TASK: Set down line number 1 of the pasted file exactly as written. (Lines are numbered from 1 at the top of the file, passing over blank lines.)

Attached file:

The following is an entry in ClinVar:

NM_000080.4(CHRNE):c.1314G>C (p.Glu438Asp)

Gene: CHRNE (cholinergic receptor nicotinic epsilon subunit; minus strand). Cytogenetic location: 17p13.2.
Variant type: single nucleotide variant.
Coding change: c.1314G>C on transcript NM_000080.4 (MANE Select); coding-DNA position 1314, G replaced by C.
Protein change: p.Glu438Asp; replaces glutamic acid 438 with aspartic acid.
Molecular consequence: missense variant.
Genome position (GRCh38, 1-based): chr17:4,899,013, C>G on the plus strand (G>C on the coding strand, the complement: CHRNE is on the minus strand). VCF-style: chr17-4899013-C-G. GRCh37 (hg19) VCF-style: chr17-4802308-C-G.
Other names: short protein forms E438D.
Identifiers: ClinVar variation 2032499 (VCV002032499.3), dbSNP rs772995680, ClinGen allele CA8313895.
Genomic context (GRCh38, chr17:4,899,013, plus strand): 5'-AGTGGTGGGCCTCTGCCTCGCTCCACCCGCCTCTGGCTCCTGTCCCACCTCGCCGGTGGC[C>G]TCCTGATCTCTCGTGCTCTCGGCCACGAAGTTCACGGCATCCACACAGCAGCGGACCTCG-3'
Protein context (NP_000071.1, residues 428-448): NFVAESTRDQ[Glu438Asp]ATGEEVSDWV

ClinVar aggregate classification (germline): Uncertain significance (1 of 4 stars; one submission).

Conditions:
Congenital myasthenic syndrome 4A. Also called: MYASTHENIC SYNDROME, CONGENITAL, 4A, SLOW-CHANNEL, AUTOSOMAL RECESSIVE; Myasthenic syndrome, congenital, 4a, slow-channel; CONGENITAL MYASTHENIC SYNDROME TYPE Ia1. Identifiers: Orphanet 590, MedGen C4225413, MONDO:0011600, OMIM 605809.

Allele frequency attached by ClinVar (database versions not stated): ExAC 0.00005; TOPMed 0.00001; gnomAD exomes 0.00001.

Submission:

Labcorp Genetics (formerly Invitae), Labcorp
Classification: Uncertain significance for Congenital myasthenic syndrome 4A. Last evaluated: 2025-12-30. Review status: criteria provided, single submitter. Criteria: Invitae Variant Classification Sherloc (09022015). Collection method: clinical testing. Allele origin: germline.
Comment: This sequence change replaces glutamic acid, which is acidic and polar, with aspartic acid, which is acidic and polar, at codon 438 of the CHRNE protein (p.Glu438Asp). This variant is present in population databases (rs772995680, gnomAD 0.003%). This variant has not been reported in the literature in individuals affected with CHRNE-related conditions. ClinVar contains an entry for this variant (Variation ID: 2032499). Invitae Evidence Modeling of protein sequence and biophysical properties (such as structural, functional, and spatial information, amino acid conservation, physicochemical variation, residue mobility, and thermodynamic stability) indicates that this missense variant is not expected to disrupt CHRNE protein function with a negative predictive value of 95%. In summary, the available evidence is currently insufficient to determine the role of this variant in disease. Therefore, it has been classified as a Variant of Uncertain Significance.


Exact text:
The following is an entry in ClinVar: